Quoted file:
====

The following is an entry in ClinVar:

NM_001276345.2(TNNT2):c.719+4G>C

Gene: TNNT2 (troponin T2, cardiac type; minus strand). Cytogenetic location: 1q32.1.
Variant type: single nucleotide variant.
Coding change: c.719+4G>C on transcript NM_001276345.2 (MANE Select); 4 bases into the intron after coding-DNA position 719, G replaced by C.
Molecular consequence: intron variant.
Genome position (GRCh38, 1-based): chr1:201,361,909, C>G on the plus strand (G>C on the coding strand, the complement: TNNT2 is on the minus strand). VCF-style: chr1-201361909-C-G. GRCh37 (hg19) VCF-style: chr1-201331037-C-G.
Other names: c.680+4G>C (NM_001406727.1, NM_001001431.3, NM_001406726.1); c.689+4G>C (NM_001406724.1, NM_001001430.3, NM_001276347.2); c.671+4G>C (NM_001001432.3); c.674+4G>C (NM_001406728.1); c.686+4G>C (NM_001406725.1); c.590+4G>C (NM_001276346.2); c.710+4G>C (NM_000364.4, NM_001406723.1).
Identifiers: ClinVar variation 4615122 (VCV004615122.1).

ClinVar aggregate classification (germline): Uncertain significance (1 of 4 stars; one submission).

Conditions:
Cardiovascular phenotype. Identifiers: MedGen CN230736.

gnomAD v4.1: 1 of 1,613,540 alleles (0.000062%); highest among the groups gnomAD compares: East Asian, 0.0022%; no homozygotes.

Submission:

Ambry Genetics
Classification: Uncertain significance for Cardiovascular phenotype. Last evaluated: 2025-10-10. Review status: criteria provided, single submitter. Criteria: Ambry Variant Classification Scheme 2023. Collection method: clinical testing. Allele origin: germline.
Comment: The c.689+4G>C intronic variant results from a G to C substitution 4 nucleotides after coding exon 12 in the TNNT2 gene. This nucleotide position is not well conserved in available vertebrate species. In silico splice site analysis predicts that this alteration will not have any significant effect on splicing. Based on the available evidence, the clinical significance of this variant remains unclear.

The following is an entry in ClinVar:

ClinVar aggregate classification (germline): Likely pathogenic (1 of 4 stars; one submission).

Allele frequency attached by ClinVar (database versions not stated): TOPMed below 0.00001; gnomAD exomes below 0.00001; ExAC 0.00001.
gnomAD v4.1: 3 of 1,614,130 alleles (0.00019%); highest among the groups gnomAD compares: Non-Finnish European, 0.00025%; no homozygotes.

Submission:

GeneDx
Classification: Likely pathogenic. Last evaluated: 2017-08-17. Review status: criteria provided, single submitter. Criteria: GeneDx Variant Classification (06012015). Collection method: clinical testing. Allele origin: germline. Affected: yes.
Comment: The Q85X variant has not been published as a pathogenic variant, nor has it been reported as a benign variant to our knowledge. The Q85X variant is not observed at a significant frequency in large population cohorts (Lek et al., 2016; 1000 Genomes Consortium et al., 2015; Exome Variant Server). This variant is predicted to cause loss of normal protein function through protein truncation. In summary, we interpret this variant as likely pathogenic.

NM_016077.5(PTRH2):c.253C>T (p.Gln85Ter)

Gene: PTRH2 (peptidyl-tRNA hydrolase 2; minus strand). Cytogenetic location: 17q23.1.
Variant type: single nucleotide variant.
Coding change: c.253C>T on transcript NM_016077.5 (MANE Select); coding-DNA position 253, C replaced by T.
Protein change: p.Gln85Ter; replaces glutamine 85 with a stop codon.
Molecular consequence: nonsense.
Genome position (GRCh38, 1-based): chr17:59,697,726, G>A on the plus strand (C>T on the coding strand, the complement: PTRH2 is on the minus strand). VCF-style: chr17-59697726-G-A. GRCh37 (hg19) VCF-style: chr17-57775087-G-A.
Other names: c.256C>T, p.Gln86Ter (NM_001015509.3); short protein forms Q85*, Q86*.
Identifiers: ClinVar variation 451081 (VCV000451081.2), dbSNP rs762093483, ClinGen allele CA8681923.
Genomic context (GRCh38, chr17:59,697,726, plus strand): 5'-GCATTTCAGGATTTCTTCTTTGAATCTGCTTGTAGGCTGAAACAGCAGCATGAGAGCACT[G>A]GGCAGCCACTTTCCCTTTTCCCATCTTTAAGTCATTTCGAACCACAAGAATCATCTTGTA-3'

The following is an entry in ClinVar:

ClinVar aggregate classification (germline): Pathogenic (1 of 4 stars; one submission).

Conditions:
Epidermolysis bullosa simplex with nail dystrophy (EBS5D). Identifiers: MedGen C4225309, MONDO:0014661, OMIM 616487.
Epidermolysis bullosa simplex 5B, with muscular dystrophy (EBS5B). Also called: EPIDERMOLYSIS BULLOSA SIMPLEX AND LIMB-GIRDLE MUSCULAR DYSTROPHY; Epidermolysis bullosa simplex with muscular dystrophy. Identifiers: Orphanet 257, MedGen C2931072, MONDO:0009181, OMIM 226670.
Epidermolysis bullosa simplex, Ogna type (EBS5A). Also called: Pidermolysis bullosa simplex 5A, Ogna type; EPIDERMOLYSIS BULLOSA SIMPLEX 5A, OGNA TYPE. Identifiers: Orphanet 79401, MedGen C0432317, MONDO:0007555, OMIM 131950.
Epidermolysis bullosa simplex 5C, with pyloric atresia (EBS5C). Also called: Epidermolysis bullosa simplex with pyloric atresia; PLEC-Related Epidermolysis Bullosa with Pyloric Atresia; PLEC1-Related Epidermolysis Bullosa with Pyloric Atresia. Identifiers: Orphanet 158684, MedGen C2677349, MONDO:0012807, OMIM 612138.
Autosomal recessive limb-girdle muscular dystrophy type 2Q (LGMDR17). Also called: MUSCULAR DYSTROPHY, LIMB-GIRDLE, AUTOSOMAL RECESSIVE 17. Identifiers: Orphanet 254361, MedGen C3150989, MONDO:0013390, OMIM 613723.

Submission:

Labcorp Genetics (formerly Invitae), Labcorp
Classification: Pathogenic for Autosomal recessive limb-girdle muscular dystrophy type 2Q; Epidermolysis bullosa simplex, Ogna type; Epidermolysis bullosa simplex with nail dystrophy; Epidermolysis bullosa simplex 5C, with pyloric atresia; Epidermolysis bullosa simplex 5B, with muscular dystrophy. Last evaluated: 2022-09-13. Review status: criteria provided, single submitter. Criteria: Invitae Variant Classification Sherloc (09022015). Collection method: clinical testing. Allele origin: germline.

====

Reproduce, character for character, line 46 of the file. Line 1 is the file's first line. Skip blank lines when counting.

Classification: Pathogenic for Autosomal recessive limb-girdle muscular dystrophy type 2Q; Epidermolysis bullosa simplex, Ogna type; Epidermolysis bullosa simplex with nail dystrophy; Epidermolysis bullosa simplex 5C, with pyloric atresia; Epidermolysis bullosa simplex 5B, with muscular dystrophy. Last evaluated: 2022-09-13. Review status: criteria provided, single submitter. Criteria: Invitae Variant Classification Sherloc (09022015). Collection method: clinical testing. Allele origin: germline.